“Best Friends” by Melanie Tem
From The Devil’s Coattails edited by Jason Brock and William F. Nolan
Cycatrix Press, 2011
The best ghost stories to me are the ones that involve love. Oh, don’t get me wrong, there’s nothing like reading about someone with a pissed-off, revenge-seeking ghost hot on their tail. But there’s real power in a story about heartbreak and separation, the idea that someone you’ve loved and lost is still existing, somehow, on the very edges of your life – close enough to feel, but impossibly far away.
That’s the feeling Melanie Tem captures in “Best Friends.” Tem writes about Maureen, a woman who lost her best friend Michelle many years ago. She’s still not sure what happened, and that’s sometimes the biggest heartbreak of all – someone who was vitally important to you at one point in your life decides to step away, leaving you with all the doubt and confusion but none of the power to make it better. Years after their rift, Maureen begins to sense Michelle’s presence in her life once again. She doesn’t even know if Maureen is still alive, but suddenly she’s catching quick glimpses of her, and hearing the occasional whisper. For Maureen, these occurrences comprise a haunting of a different kind – the kind that comes in the form of memories good and bad, and regret.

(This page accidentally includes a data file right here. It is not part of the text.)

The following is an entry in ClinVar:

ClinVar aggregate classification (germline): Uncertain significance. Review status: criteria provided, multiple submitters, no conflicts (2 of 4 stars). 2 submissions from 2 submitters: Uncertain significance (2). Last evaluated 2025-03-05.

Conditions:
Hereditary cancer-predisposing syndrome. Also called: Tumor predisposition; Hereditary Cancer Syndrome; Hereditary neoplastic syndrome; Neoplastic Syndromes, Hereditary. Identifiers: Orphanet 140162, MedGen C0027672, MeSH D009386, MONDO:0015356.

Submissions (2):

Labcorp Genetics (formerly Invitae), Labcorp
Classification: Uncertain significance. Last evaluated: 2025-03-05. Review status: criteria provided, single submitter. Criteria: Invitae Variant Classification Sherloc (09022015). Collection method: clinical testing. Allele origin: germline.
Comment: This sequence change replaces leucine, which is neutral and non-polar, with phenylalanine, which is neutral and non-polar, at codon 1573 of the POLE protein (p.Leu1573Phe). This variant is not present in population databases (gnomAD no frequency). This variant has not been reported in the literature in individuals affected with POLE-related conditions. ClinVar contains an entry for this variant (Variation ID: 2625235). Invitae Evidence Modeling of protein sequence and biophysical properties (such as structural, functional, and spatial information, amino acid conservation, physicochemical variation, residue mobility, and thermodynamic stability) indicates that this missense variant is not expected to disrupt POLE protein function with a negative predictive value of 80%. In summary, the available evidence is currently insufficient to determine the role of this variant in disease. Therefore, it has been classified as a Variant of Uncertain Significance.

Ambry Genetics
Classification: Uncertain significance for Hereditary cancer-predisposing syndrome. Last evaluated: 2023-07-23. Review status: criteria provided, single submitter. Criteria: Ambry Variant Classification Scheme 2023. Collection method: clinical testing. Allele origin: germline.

“Best Friends” is a melancholy little tale full of aching, despair, and the very real terror of being left behind by someone you care about. It’s easily the standout story of this anthology so far.